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DVD Reviews March 6, 2006

By G. Michael Dobbs

Managing Editor

A flawed documentary, a great assortment of Buster Keaton items and a visually arresting film are the offerings in this week's DVD column.

Pornography: The Secret History of Civilization

This 1999 five hour documentary originally made for British television had the potential for being a fairly comprehensive look at a subject that rarely gets a sober treatment on television.

In this country if something to do with pornography turns up on a TV news program it will undoubtedly be as sensational as possible and also carry some sort of moral message to it.

The premise of the series is to show that what we now call "pornography" has been with us for centuries, although the social context has been radically different from culture to culture. The first segment dealing with the discovery of the ancient Roman city of Pompeii and how Victorians in Great Britain reacted to what they found is among the best episodes.

The second episode, which dealt with how the printing press affected adult materials and the subsequent reaction from authorities, was also quite good.

However, the remaining four episodes had some major flaws. In the segment on the impact of photography and the rise of "men's magazines," the filmmakers never mentioned Hugh Hefner or Playboy, an inconceivable omission in a production such as this one.

In the episode on motion pictures, huge chunks of film history are left out. The result is a very misinformed look at that part of the story.

The last two episodes, which cover the advent of videotape and the Internet, seemed padded, with experts repeating variations of the same message: that technology pushes pornography to new boundaries.

What is missing is an explanation why people are drawn to adult entertainment; if it has positive or negative social effects; and how pornography is a lightening rod for controversy even in these times. I would also like to have seen a discussion whether or not the acceptance of pornography in our society had made other forms of entertainment more crude.

The program is fairly explicit the Brits don't mind sexual material as much as they do violence so be warned.

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Industrial Strength Keaton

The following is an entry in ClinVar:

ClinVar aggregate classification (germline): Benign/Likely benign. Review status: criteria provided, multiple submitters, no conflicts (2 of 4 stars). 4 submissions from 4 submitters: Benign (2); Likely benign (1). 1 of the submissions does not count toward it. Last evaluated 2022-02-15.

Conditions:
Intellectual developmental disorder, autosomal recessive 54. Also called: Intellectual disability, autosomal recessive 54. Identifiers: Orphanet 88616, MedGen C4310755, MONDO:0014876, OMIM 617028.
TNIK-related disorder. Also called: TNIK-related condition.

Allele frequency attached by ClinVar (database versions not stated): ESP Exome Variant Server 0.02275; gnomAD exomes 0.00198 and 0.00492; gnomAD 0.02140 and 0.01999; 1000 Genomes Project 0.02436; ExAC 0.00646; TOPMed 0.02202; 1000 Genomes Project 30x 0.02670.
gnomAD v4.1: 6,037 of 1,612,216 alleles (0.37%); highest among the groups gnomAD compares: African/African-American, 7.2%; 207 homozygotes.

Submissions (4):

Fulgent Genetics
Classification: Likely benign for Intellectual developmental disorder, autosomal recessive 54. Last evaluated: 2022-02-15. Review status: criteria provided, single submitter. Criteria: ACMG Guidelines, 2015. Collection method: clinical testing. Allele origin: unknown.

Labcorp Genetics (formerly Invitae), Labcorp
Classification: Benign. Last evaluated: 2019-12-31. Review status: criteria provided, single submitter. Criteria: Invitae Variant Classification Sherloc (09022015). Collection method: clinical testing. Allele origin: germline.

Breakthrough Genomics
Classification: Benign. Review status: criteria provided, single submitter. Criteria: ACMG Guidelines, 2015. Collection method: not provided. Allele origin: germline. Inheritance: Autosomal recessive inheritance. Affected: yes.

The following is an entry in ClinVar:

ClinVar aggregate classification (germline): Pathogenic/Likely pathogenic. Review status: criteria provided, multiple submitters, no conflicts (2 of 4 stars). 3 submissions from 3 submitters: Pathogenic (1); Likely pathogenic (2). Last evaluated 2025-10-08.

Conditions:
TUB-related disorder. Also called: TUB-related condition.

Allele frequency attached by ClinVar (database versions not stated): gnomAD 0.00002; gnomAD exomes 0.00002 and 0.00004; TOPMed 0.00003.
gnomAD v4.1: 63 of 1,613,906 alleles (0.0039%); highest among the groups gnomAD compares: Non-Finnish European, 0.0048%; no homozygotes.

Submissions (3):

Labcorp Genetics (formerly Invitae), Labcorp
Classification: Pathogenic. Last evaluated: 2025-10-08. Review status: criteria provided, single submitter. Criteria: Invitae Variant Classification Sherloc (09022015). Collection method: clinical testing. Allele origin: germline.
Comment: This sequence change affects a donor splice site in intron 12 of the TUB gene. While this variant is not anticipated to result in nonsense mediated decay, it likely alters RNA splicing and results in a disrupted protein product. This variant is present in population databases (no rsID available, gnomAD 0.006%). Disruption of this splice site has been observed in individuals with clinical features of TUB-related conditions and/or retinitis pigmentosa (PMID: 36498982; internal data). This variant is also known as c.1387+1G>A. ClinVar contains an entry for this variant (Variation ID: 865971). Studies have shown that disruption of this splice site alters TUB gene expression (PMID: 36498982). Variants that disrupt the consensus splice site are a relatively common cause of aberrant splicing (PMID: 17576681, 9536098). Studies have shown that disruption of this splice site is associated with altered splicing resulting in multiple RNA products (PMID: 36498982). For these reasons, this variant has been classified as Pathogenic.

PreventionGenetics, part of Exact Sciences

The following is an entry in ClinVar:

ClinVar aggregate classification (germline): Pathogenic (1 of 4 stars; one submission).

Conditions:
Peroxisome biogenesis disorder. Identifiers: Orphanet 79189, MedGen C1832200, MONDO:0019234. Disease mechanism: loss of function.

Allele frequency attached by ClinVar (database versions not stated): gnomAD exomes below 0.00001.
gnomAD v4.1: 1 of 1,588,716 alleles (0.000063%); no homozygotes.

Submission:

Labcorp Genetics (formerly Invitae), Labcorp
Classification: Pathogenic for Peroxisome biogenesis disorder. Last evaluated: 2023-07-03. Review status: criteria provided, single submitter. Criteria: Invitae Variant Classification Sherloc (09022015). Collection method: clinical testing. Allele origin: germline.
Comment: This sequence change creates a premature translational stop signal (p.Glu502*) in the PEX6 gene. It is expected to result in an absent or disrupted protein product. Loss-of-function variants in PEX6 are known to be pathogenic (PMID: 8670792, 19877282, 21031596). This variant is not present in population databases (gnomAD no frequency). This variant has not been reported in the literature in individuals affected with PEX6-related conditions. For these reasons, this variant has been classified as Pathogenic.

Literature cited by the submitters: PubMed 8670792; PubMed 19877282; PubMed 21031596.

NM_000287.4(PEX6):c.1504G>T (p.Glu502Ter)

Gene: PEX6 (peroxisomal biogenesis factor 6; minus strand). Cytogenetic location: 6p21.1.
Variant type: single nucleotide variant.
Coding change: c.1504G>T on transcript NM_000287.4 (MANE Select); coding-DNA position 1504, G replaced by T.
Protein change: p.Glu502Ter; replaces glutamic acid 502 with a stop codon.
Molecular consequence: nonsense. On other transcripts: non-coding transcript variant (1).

Buster Keaton is one of my cinematic gods. I know that Charles Chaplin supposedly set the mark for silent comedy and that Harold Lloyd was probably more popular than Buster at the box office. Neither comic made films that seem to hold up as well as Keaton did in his prime.

And his prime was the 1920s. Losing his independence as a producer, a bad marriage and an addiction to alcohol all contributed to Keaton's fall from grace in the early 1930s.

He was able to sober up and return to films, although he was never able to reach the pinnacle he once had. He had a successful final act in his life in which he appeared on numerous television shows, made commercials and industrial films, performed in European circuses and saw his silent films embraced by a new generation of movie fans.

This collection is like a Keaton scrapbook collected by Keaton fans and scholars. If you want to see Buster at his best, find a copy of Sherlock Jr., The Cameraman or The Navigator, among others and then watch these two discs.

Two of Keaton's sound features are included in the collection, Parlor, Bedroom and Bath and An Old Spanish Custom. Neither is among his best sound outings, but they're interesting to watch. There are some silent rarities, as well, including a restored version of Keaton's great short The Playhouse.

The revelations are the commercials and industrial films in the collection. They are a treat.

No Keaton fans should be without this two-disc set.

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Comic book artist David McKean teamed up with his frequent collaborator writer Neil Gaimen on this kind-of, sort-of children's film that made its debut at the 2005 Sundance Film Festival.

The good news is McKean was able to translate his arresting visual style to the screen through the use of props, Muppets (the film was co-produced by the Jim Henson Company) and computer effects and animation.

The bad news is the film's story is pretty derivative and doesn't really involve the viewer.

The story revolves around a 15 year-old girl Helena (Stephanie Leonidas) whose parents run a small circus in Great Britain. She's a bit rebellious, but those feelings subside when her mother develops a life-threatening medical condition. Now the kid feels guilty and when she falls asleep she finds herself trapped in an alternative universe.

There she find she resembles the daughter of a dark queen (played by the same actress who plays her mother, Gina McKee) and discovers that if she wants to escape and return she must wake the Queen of Light (played once again by McKee) with the Mirrormask.

This movie falls into the same sub-genre as The Wizard of Oz, Labyrinth and Spirited Away in which a teenage girl finds herself in a strange fantastical land and must master some task in order to go home.

While McKean's visual style contributes much to the film, the plot does not.

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